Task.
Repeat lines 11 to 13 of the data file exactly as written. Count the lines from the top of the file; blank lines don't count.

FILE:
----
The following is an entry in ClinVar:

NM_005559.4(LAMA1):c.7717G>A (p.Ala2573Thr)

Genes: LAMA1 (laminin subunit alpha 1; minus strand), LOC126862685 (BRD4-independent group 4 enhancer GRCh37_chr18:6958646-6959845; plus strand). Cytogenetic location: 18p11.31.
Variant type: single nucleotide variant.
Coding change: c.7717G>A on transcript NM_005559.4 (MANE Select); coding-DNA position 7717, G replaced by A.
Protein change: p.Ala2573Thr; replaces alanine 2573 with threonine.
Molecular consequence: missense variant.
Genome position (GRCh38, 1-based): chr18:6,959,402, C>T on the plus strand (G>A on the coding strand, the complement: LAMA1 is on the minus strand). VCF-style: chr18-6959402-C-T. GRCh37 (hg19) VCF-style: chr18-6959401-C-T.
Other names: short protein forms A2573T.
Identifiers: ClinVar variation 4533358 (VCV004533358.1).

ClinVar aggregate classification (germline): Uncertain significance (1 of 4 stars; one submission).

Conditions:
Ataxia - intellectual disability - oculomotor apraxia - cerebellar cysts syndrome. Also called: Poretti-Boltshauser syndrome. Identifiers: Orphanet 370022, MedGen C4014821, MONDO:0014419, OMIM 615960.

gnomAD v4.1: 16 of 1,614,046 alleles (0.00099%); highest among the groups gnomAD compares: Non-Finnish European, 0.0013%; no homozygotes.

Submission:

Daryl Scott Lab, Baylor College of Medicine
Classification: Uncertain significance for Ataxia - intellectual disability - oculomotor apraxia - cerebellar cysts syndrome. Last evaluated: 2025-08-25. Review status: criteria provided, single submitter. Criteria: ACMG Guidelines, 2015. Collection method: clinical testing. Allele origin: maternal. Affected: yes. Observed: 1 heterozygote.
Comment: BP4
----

ClinVar aggregate classification (germline): Uncertain significance (1 of 4 stars; one submission).

Conditions:
Ataxia - intellectual disability - oculomotor apraxia - cerebellar cysts syndrome. Also called: Poretti-Boltshauser syndrome. Identifiers: Orphanet 370022, MedGen C4014821, MONDO:0014419, OMIM 615960.